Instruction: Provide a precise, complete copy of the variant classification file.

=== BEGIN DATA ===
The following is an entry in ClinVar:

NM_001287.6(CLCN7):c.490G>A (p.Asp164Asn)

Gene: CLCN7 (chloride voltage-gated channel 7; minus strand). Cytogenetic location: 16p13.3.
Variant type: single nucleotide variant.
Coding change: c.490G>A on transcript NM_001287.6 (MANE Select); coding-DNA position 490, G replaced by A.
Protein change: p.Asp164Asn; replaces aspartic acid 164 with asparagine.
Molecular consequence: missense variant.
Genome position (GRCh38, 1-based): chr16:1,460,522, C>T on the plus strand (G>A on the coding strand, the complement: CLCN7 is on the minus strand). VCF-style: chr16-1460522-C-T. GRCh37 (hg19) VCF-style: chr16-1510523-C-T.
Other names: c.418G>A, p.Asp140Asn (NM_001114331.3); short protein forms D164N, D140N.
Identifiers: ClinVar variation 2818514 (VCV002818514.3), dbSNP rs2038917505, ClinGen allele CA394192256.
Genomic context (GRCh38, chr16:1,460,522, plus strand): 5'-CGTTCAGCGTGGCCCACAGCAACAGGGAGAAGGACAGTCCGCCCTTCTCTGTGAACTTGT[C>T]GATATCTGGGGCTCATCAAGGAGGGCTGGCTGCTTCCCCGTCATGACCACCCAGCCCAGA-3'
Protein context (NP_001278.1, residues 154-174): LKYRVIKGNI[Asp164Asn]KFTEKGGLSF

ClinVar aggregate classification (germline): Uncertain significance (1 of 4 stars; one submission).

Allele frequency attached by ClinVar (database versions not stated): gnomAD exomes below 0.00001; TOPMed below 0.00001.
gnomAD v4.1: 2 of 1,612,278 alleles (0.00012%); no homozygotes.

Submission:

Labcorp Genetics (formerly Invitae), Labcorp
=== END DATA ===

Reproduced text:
The following is an entry in ClinVar:

NM_001287.6(CLCN7):c.490G>A (p.Asp164Asn)

Gene: CLCN7 (chloride voltage-gated channel 7; minus strand). Cytogenetic location: 16p13.3.
Variant type: single nucleotide variant.
Coding change: c.490G>A on transcript NM_001287.6 (MANE Select); coding-DNA position 490, G replaced by A.
Protein change: p.Asp164Asn; replaces aspartic acid 164 with asparagine.
Molecular consequence: missense variant.
Genome position (GRCh38, 1-based): chr16:1,460,522, C>T on the plus strand (G>A on the coding strand, the complement: CLCN7 is on the minus strand). VCF-style: chr16-1460522-C-T. GRCh37 (hg19) VCF-style: chr16-1510523-C-T.
Other names: c.418G>A, p.Asp140Asn (NM_001114331.3); short protein forms D164N, D140N.
Identifiers: ClinVar variation 2818514 (VCV002818514.3), dbSNP rs2038917505, ClinGen allele CA394192256.
Genomic context (GRCh38, chr16:1,460,522, plus strand): 5'-CGTTCAGCGTGGCCCACAGCAACAGGGAGAAGGACAGTCCGCCCTTCTCTGTGAACTTGT[C>T]GATATCTGGGGCTCATCAAGGAGGGCTGGCTGCTTCCCCGTCATGACCACCCAGCCCAGA-3'
Protein context (NP_001278.1, residues 154-174): LKYRVIKGNI[Asp164Asn]KFTEKGGLSF

ClinVar aggregate classification (germline): Uncertain significance (1 of 4 stars; one submission).

Allele frequency attached by ClinVar (database versions not stated): gnomAD exomes below 0.00001; TOPMed below 0.00001.
gnomAD v4.1: 2 of 1,612,278 alleles (0.00012%); no homozygotes.

Submission:

Labcorp Genetics (formerly Invitae), Labcorp